Critical Oscillations Club

Superstitions perception and how this relates to understanding object representations in the visual stream.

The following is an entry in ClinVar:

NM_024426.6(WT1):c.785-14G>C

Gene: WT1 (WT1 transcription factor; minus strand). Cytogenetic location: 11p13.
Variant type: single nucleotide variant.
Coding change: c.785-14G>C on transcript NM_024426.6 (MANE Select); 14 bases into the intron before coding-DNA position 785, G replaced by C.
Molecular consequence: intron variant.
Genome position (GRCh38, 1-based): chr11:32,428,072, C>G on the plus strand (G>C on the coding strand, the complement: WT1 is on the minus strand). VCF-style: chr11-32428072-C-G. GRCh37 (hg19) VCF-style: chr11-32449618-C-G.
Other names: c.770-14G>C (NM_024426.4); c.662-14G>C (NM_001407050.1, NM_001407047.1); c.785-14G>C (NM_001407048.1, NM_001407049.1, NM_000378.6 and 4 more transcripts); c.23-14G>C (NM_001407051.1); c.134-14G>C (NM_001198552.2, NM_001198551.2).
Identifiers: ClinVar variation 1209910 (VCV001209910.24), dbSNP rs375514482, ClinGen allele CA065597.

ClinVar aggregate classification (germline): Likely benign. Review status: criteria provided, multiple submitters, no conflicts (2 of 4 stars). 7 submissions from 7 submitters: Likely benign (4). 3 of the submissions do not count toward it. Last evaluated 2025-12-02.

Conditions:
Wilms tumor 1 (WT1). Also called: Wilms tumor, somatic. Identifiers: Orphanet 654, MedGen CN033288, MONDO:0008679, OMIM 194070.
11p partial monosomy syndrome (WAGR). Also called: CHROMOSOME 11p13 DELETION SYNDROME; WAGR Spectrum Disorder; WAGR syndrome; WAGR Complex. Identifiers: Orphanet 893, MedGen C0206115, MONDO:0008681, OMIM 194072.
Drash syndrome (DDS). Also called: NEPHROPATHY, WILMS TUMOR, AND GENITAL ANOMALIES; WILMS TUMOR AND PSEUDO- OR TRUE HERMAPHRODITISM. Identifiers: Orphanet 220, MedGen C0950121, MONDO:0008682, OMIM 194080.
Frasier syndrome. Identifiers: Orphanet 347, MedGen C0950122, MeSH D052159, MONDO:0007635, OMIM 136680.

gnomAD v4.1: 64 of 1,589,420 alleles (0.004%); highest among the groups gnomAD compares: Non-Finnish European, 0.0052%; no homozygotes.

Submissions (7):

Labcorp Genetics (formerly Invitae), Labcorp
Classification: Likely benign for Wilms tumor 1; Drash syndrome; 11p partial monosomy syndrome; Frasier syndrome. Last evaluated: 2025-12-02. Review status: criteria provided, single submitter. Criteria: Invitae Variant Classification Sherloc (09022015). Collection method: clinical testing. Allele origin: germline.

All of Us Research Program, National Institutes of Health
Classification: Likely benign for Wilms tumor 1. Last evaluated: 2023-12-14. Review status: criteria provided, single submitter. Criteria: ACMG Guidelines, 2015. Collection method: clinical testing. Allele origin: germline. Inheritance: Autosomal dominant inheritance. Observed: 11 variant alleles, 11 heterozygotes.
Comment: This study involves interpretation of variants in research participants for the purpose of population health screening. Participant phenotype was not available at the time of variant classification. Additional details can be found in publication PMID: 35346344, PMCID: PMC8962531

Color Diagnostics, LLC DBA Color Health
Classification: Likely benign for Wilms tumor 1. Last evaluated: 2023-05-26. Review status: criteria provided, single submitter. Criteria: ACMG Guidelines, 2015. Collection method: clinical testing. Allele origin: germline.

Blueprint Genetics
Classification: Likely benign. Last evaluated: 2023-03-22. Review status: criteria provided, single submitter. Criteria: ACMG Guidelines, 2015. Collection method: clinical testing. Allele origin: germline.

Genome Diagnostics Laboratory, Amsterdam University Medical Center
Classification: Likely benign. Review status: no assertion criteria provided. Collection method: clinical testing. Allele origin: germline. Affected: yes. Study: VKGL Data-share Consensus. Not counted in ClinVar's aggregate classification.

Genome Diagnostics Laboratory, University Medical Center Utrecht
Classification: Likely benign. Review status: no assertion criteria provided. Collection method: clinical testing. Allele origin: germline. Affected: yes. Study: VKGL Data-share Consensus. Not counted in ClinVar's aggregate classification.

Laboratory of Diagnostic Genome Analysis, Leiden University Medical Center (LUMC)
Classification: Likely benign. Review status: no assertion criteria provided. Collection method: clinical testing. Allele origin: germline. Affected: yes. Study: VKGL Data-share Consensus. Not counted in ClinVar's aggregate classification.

Superstitious perceptions reveal properties of internal representations. Abstract Everyone has seen a human face in a cloud, a pebble, or blots on a wall. Evidence of superstitious perceptions has been documented since classical antiquity, but has received little scientific attention. In the study reported here, we used superstitious perceptions in a new principled method to reveal the properties of unobservable object representations in memory. We stimulated the visual system with unstructured white noise. Observers firmly believed that they perceived the letter S in Experiment 1 and a smile on a face in Experiment 2. Using reverse correlation and computational analyses, we rendered the memory representations underlying these superstitious perceptions. Measuring internal representations from behavioral and brain data. The study of internal knowledge representations is a cornerstone of the research agenda in the interdisciplinary study of cognition. An influential proposal assumes that the brain uses its internal knowledge of the external world to constrain, in a top-down manner, high-dimensional sensory data into a lower-dimensional representation that enables perceptual decisions and other higher-level cognitive functions [1-9]. This proposal relies on a precise formulation of the observer-specific internal knowledge (i.e., the internal representations, or models) that guides reduction of the high-dimensional retinal input onto a low-dimensional code. Here, we directly revealed the content of subjective internal representations by instructing five observers to detect a face in the presence of only white noise, to force a pure top-down, knowledge-based task. We used reverse correlation methods to visualize each observer's internal representation that supports detection of an illusory face. Using reverse correlation again, this time applied to observers' electroencephalogram activity, we established where and when in the brain specific internal knowledge conceptually interprets the input white noise as a face. We show that internal representations can be reconstructed experimentally from behavioral and brain data, and that their content drives neural activity first over frontal and then over occipitotemporal cortex.